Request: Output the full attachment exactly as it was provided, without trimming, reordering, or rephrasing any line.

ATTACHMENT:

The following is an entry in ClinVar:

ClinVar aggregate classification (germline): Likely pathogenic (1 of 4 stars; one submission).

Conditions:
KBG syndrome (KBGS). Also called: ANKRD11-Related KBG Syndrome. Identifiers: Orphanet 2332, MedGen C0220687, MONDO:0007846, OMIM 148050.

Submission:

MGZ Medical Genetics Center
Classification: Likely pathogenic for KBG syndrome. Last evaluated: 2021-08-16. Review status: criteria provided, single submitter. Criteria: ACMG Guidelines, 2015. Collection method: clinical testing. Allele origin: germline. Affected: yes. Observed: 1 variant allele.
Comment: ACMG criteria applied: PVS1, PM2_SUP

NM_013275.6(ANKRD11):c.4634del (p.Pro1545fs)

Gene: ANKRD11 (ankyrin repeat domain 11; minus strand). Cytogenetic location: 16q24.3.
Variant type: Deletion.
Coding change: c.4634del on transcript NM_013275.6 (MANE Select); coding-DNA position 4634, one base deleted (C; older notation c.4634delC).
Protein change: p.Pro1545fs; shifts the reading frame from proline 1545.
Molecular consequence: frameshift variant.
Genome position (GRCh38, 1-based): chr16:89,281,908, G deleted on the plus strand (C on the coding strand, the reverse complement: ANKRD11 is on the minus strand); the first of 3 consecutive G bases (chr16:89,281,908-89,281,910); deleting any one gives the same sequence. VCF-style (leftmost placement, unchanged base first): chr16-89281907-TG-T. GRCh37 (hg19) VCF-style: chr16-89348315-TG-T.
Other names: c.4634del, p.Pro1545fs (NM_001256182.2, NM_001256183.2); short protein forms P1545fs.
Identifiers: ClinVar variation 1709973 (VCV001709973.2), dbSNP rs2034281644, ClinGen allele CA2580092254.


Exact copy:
The following is an entry in ClinVar:

ClinVar aggregate classification (germline): Likely pathogenic (1 of 4 stars; one submission).

Conditions:
KBG syndrome (KBGS). Also called: ANKRD11-Related KBG Syndrome. Identifiers: Orphanet 2332, MedGen C0220687, MONDO:0007846, OMIM 148050.

Submission:

MGZ Medical Genetics Center
Classification: Likely pathogenic for KBG syndrome. Last evaluated: 2021-08-16. Review status: criteria provided, single submitter. Criteria: ACMG Guidelines, 2015. Collection method: clinical testing. Allele origin: germline. Affected: yes. Observed: 1 variant allele.
Comment: ACMG criteria applied: PVS1, PM2_SUP

NM_013275.6(ANKRD11):c.4634del (p.Pro1545fs)

Gene: ANKRD11 (ankyrin repeat domain 11; minus strand). Cytogenetic location: 16q24.3.
Variant type: Deletion.
Coding change: c.4634del on transcript NM_013275.6 (MANE Select); coding-DNA position 4634, one base deleted (C; older notation c.4634delC).
Protein change: p.Pro1545fs; shifts the reading frame from proline 1545.
Molecular consequence: frameshift variant.
Genome position (GRCh38, 1-based): chr16:89,281,908, G deleted on the plus strand (C on the coding strand, the reverse complement: ANKRD11 is on the minus strand); the first of 3 consecutive G bases (chr16:89,281,908-89,281,910); deleting any one gives the same sequence. VCF-style (leftmost placement, unchanged base first): chr16-89281907-TG-T. GRCh37 (hg19) VCF-style: chr16-89348315-TG-T.
Other names: c.4634del, p.Pro1545fs (NM_001256182.2, NM_001256183.2); short protein forms P1545fs.
Identifiers: ClinVar variation 1709973 (VCV001709973.2), dbSNP rs2034281644, ClinGen allele CA2580092254.